Both the Federal Reserve in the US and the Bank of England in the UK have announced details of the support they will be providing to corporates in light of the COVID-19 pandemic.
In the US, the Federal Reserve Board has announced that it will establish a Commercial Paper Funding Facility (CPFF) to support the flow of credit to businesses and households. Commercial paper markets directly finance a wide range of economic activity, supplying credit and funding for auto loans and mortgages as well as liquidity to meet the operational needs of a range of companies. By ensuring the smooth functioning of this market, particularly in times of strain, the Federal Reserve is providing credit that will support businesses, families, and jobs across the economy. The CPFF is designed to provide a liquidity backstop to US issuers of commercial paper through a special purpose vehicle (SPV) that will purchase unsecured and asset-backed commercial paper rated A1/P1 directly from eligible companies.
The CPFF programme has been established by the Federal Reserve under the authority of Section 13(3) of the Federal Reserve Act, with approval of the Treasury Secretary. The commercial paper market has been under considerable strain in recent days as businesses and households face greater uncertainty in light of the coronavirus outbreak. By eliminating much of the risk that eligible issuers will not be able to repay investors by rolling over their maturing commercial paper obligations, this facility should encourage investors to once again engage in term lending in the commercial paper market. An improved commercial paper market will enhance the ability of businesses to maintain employment and investment as the nation deals with the coronavirus outbreak.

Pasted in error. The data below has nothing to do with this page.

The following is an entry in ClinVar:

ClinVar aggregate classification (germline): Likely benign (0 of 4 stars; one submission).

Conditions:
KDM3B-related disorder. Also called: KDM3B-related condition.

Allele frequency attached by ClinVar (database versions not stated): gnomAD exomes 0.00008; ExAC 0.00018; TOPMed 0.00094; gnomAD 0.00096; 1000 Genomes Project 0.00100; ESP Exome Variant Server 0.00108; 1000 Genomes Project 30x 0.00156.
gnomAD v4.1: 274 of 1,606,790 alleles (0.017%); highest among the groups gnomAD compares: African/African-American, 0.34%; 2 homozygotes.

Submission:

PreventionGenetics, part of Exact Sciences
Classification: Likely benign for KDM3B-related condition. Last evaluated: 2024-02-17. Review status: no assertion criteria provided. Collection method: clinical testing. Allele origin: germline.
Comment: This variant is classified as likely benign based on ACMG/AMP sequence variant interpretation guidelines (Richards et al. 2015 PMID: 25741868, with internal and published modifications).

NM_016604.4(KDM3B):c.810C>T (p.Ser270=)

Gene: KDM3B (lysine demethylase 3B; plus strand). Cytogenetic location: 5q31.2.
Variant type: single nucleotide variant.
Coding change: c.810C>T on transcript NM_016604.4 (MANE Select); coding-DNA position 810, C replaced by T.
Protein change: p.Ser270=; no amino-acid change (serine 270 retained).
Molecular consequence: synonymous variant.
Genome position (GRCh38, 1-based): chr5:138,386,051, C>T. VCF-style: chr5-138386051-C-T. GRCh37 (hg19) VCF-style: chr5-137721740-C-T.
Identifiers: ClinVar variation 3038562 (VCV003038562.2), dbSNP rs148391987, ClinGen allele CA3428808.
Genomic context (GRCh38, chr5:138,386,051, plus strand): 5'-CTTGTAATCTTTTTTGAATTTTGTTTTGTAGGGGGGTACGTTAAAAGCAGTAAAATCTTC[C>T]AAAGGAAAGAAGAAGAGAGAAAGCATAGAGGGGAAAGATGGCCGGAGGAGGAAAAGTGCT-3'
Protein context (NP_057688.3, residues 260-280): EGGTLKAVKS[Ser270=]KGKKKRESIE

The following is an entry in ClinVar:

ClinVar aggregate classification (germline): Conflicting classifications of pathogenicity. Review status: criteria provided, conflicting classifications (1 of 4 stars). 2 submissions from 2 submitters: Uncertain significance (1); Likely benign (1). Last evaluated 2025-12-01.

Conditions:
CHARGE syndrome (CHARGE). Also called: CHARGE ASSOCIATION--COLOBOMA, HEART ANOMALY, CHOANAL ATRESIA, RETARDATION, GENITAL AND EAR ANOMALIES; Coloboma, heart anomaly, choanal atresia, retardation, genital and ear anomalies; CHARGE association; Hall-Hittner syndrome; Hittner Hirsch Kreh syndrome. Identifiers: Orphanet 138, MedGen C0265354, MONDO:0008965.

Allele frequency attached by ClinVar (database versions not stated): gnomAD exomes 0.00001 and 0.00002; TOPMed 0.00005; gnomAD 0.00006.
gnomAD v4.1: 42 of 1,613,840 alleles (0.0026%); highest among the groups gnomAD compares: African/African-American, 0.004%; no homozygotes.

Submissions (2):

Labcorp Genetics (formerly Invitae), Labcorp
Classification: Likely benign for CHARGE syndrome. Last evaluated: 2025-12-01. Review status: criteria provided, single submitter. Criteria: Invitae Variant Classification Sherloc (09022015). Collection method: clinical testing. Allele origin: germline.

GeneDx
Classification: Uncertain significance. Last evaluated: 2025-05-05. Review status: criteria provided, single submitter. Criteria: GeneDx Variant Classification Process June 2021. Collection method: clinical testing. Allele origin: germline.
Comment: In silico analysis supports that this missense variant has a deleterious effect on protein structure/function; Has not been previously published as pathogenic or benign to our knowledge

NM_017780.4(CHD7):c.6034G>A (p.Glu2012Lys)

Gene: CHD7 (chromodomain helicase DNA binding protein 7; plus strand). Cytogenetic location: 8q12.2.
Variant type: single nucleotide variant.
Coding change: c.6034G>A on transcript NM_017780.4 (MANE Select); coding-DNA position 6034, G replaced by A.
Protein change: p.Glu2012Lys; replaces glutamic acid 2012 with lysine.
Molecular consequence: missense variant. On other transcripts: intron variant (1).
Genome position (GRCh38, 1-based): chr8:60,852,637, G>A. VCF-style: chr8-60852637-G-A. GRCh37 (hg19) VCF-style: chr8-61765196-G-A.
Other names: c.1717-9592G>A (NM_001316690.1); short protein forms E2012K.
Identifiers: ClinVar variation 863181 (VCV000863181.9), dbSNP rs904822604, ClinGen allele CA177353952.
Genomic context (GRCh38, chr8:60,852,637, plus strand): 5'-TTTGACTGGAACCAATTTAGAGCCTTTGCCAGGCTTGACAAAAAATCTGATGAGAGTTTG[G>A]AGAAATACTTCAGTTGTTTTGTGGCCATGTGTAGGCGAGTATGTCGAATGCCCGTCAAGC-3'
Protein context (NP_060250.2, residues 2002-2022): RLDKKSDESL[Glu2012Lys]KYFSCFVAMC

The FED announcement says that the US Treasury will provide US$10bn of credit protection to the Federal Reserve in connection with the CPFF from the Treasury’s Exchange Stabilization Fund (ESF). The Federal Reserve will then provide financing to the SPV under the CPFF. Its loans will be secured by all of the assets of the SPV.
Assets of the SPV
The SPV will purchase from eligible issuers three-month US dollar-denominated commercial paper through the New York Fed’s primary dealers. Eligible issuers are US issuers of commercial paper, including US issuers with a foreign parent company.
The SPV will only purchase US dollar-denominated commercial paper (including asset-backed commercial paper (ABCP)) that is rated at least A-1/P-1/F-1 by a major nationally recognised statistical rating organisation (NRSRO) and, if rated by multiple major NRSROs, is rated at least A-1/P-1/F-1 by two or more major NRSROs, in each case subject to review by the Federal Reserve. In addition, the SPV will make one-time purchases of commercial paper (up to the amount outstanding on March 17, 2020) from issuers that met these criteria as of March 17, 2020 and were rated at least A-2/P-2/F-2 as of the purchase date. These purchases will be subject to separate pricing. The Federal Reserve reserves the right to review and make adjustments to the terms and conditions described in this term sheet, including pricing and eligibility requirements.
Limits per issuer
The maximum amount of a single issuer’s commercial paper the SPV may own at any time will be the greatest amount of US dollar-denominated commercial paper the issuer had outstanding on any day between March 16, 2019 and March 16, 2020. The SPV will not purchase additional commercial paper from an issuer whose total commercial paper outstanding to all investors (including the SPV) equals or exceeds the issuer’s limit.
Pricing will be based on the then-current 3-month overnight index swap (OIS) rate plus 200 basis points. At the time of its registration to use the CPFF, each issuer must pay a facility fee equal to 10 basis points of the maximum amount of its commercial paper the SPV may own.